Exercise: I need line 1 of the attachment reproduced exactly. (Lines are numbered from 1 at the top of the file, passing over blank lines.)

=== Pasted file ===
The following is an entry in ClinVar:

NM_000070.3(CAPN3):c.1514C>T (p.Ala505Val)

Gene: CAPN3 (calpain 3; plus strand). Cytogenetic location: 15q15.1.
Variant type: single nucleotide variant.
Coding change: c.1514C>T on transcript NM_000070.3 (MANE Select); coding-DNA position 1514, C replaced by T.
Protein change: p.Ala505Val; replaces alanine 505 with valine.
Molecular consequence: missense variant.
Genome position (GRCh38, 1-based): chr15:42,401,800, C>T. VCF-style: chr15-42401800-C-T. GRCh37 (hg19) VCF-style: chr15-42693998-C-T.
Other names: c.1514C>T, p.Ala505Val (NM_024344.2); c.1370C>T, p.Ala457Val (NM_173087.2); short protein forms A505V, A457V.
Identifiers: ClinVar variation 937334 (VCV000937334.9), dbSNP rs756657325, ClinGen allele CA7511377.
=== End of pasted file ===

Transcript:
The following is an entry in ClinVar: